On the other hand the suggested serial number system (which I might add was something I mentioned in a comment to one of Mike’s posts probably 6 months or more ago) is not in any way trackable unless you install software on every device you use it on, your computer is inspected for such watermarked content, or you give such files away. If I was required to install software to track the usage of such files then yes I can see an issue… albeit a small one compared to other concerns such would raise. Unlike paypal, the only time you would likely have to worry about losing privacy as a result of watermarked content is when you have already lost privacy at the hands of a court order allowing the RIAA and it’s cronies to look through your computer or when you actually do commit piracy by distributing such files.

Then there is the issue of what happens if some one gets access to your files. Lets start with paypal for this. Paypal is different in this respect in that it actively requires you to give away the “identifier” for you account. In fact it requires you to give away your email address. This opens you up to spam. It is worth noting however that this in and of itself does not create a major privacy concern because the people with such info will still need your password.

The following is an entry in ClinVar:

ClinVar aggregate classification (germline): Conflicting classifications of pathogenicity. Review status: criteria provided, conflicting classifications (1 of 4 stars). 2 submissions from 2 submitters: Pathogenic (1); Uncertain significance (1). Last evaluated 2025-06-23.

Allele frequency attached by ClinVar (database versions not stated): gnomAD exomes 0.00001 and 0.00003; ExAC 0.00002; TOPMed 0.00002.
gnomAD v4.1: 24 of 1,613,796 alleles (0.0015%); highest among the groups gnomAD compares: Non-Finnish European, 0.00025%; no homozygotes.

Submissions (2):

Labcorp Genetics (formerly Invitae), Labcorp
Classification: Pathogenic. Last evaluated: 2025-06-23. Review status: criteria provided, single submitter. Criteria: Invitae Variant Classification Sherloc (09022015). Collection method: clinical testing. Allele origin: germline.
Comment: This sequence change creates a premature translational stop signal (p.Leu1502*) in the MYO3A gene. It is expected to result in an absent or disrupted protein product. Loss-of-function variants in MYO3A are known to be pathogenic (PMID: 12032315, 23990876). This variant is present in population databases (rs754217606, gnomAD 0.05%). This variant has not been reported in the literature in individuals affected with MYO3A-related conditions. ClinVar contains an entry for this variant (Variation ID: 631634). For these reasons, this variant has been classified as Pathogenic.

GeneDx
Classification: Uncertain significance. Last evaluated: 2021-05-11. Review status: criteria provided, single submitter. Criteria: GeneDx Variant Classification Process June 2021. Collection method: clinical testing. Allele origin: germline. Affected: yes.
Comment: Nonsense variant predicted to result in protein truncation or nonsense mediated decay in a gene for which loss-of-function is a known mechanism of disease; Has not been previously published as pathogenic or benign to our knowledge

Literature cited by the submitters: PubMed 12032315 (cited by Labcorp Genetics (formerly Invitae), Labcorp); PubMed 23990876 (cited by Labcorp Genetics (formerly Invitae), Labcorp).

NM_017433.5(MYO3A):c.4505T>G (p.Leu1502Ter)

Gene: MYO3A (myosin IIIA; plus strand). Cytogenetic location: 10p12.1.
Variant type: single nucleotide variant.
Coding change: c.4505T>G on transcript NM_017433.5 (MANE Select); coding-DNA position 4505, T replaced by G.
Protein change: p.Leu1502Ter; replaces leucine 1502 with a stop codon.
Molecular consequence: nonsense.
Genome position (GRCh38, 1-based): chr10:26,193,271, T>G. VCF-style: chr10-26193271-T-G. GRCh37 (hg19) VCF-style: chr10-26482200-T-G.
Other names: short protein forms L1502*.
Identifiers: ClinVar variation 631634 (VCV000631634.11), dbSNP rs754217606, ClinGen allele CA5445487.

Watermarked content is, once again, better still from a privacy stand point. There is no need to give out the serial from the watermark… thus reducing exposure. If the serial number becomes available it can do you no harm on it’s own (other than being used to frame you for piracy and if we wanna go there then it’s tinfoil hat time). Based on the implementation suggested here the serial number could not be used to access your personal info without some other special access… in this case access to the database containing your information. Is it possible for such a database to be hacked? yes… but the same can be said for Paypal’s database.

POINT: Yes it would do more to protect privacy if the files were not watermarked. It would also be easier to not get in a car accident if you don’t ever get into a car. In the case of watermarked content files using serial numbers and a closed-access database the risk to ones privacy is significantly less that by say… using paypal… or ebay… or newegg. If you look at it in the context of how severely your privacy is being threatened by these watermarks when compared to other day to day activities the answer inevitably ends up being: not really. I threaten my privacy more just by sending an email, thus giving out my email address as part of the process, which could then be used (with the password) to gain access to my email, which could then be used to gain access to my financial information and track my spending habits as well as pinpointing things like where I live and what car I drive.